Last season was a bad year for non-zero threat level QBs with levels 1-3 coming in above 30%. It’s important to note here that sample size is a factor in this. For example, each level 3 QB accounts for about 5% of that population so one injury sways the percentage by quite a bit. This is a big reason why there is so much variation in the injury rates for levels 1-3 from year to year. The aggregate totals are much more reliable because, at this point, each category has plenty of observations with which to make conclusions.
The graph above shows the overall range (black line), average (red circles), and the standard error of the average (red hashes) for each category. At first blush it looks like there’s a difference in the injury rates of level 1, 2, and 0/3 but the fact of the matter is that there is insufficient evidence to support this. I actually ran hypothesis tests this time and that was the outcome (failure to reject the null hypothesis that A=B=C=D). Note that this does not mean that no difference exists, simply that there is no reason to conclude that a difference does exist. The differences observed are statistically insignificant.
People who believe that option QBs get injured more often do so because that’s what they want to believe.
Michigan (24-12, 6-3)
Iowa (14-20, 3-6)
|Friday 2:30pm ET, Ray Fisher Stadium, Ann Arbor, MI|
|Alan Oaks (4-4, 3.60 ERA)||vs||Jarred Hippen (2-3, 3.86 ERA)|
|Notes: Michigan is 100-43 all time, Last year: 2-1 series win. Hippen |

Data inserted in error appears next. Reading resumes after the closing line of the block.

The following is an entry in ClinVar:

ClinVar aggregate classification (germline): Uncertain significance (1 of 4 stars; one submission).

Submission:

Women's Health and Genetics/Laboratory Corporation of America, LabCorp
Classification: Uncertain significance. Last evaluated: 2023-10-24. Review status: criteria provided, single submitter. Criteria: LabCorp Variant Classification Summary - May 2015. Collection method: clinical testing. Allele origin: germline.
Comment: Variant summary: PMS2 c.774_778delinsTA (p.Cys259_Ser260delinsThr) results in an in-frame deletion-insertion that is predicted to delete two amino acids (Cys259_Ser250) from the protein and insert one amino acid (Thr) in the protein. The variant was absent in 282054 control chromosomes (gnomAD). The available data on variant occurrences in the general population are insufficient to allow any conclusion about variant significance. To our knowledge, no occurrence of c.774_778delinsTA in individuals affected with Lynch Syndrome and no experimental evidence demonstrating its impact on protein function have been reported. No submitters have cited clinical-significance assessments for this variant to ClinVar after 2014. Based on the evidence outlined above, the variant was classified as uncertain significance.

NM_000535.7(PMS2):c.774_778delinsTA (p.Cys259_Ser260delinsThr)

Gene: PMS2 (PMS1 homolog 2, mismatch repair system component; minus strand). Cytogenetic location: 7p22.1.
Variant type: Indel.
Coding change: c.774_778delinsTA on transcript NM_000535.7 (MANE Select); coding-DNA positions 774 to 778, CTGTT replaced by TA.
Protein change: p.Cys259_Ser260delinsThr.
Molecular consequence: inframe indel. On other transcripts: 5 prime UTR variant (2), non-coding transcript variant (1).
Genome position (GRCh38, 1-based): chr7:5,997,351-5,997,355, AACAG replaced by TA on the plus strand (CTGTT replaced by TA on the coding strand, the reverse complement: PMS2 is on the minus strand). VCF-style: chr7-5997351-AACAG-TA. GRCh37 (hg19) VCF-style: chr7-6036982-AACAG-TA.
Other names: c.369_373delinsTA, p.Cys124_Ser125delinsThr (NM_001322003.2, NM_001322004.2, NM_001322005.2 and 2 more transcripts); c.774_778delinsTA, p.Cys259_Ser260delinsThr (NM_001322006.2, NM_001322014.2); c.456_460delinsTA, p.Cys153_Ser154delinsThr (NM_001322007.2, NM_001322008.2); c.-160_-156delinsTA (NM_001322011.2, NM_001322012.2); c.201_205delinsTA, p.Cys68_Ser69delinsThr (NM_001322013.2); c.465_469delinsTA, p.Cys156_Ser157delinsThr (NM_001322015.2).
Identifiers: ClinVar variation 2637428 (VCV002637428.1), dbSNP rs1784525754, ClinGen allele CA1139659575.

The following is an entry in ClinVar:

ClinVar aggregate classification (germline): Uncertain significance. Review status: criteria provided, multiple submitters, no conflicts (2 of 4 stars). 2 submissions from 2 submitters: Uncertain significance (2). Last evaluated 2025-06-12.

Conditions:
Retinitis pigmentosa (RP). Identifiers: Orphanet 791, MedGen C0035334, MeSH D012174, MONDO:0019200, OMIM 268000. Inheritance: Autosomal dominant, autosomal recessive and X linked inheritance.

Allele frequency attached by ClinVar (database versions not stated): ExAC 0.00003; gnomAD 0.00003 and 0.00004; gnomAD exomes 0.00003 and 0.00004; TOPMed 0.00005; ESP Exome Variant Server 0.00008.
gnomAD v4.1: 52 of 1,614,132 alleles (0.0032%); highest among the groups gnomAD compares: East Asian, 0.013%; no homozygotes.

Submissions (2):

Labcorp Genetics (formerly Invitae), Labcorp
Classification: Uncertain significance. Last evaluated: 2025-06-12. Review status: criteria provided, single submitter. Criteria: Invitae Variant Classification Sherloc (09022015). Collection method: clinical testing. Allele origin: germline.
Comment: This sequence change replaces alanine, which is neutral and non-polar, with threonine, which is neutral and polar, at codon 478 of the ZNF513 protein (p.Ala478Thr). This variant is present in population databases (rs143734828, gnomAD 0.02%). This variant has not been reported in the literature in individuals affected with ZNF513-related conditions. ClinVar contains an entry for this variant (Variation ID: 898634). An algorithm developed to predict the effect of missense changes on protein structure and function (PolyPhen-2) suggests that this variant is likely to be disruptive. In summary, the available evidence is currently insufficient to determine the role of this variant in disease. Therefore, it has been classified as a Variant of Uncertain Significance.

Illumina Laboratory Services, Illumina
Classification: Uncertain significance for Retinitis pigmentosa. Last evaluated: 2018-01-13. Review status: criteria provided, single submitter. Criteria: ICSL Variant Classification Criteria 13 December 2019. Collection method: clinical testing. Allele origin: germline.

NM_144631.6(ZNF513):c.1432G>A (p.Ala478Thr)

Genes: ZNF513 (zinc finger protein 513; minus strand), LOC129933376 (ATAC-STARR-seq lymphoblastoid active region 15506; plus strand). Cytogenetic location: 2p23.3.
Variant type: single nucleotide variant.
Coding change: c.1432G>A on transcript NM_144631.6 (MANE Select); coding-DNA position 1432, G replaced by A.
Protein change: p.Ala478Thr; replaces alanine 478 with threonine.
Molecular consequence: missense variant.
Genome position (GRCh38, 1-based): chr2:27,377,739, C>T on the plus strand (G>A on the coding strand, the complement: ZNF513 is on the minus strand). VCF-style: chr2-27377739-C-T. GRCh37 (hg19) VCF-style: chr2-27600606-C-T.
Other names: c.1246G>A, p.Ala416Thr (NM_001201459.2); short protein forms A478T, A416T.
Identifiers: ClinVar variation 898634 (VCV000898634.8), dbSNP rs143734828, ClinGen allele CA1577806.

is a LHP.
|Friday 30 minutes after Game One, |
Ray Fisher Stadium, Ann Arbor, MI
|Bobby Brosnahan(4-3, 4.26 ERA)||vs||Nick Brown (2-4, 7.27 ERA)|
|Saturday 1:05pm ET, Ray Fisher Stadium, Ann Arbor, MI|
|TBA||vs||Phil Schreiber (3-3, 5.29 ERA)|
|Notes: My guess is Burgoon if available, Sinnery otherwise. It may |
not matter due to weather.
The Hawkeyes come to Ann Arbor this weekend to close out the first half of Big Ten play. The Hawkeyes started the year with an inflated RPI by losing almost every game they had to some of the best teams in the nation, but since returning north, they've struggled offensively and fallen to #169 of 301 (Boyd's Pseudo RPI).
Full preview after the jump:
MGoBlue announced the release of the 2010 volleyball schedule today and while it's a bit disappointing compared to last season, this schedule may set up well for Michigan to make a run to return the the volleyball version of the Elite 8.
|8/27||Loyola (MD)||Toledo, OH|
Oregon State Invitational
|9/4||Florida Gulf Coast||Corvallis, OR|
|9/4||Oregon State||Corvallis, OR|
|9/10||Youngstown State||Cliff Keen Arena|
|9/11||Chicago State||Cliff Keen Arena|
|9/11||Miami (OH)||Cliff Keen Arena|
Arizona State Invitational
|9/18||@Arizona State||Phoenix, AZ|
Big Ten Season
|9/24||Iowa||Cliff Keen Arena|
|9/25||Minnesota||Cliff Keen Arena|
|10/1||@Ohio State||Columbus, OH|
|10/2||@Penn State||State College, PA|
|10/8||Wisconsin||Cliff Keen Arena|
|10/9||Illinois||Cliff Keen Arena|
|10/13||Michigan State||Cliff Keen Arena|